• Summarization - Summarization is about taking a lot of information in, and then preparing a "executive summary" of sorts which can be consumed in lesser time. This feature is especially useful in fields where users have to deal with huge amount of documentation, such as legal and investment banking. The problem however is that there are not many services for this available out there. Topicmarks has been praised for its results in the past. Techcrunch Disrupt winner, Qwiki is trying to take information consumption to the next level. It summarizes the information requested and then presents it in a video format, which can even be interacted with on a tablet. If Qwiki is able to achieve its goal, it might become the default way to consume information. 
  • Analytics - Analytics can help us consume massive data sets, and is especially useful for enterprise customers. Presentation and summarization alone cannot solve the consumption problem for large data sets such as twitter feeds, click streams and log files. In addition to processing the information, analytics can also spot trends which can help organizations prepare for future. Companies expert in analytics are already helping organizations in many ways such as, developing better products and decreasing waste, and even helping governments prevent criminal activity. Earlier analytics was more of a reflection-on-the-past kind of activity, in which companies would crunch data that is days, weeks or even months old. Thanks to technologies such as Hadoop, organizations are now even capable of realtime analytics, processing the information on the fly and making faster decisions.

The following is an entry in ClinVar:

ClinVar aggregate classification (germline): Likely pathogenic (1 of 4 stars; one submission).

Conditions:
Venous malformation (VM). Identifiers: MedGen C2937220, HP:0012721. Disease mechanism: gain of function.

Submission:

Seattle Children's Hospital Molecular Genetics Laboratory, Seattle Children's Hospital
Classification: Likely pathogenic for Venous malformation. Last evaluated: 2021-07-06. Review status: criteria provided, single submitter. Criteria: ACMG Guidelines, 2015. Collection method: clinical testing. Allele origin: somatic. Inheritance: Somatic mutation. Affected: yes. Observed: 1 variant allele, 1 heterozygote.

Technology has come a long way in processing information, however we are still behind the curve because information is getting generated on an even faster rate. Entrepreneurs, engineers and mathematicians are working hard in helping us make the most out of this sea of information. It is definitely not an easy problem to solve, but surely an important one. After all, as Gordon Gekko, from the famous movie WallStreet, said - Information is the most valuable commodity.


  1. I think the game is completely about analytics now. I believe the discovery and consumption are maturing quite quickly but analytics has not kept up. with tons of info in their servers, web companies are yet not sure how to use it effectively. The data is not homogeneous and thus very difficult to manage. This is a bubbling volcano of wealth, companies like facebook who hardly make any money are banking on it completely. Put things in perspective, facebook already have 1/6th of worlds population as its user, still is not a profitable company and the key is in understanding that mountain of info.

  2. Analytics is a great field - one of my most favorite. It is definitely one of the most dynamic areas with loads of potential, especially with huge amounts and data and information generated.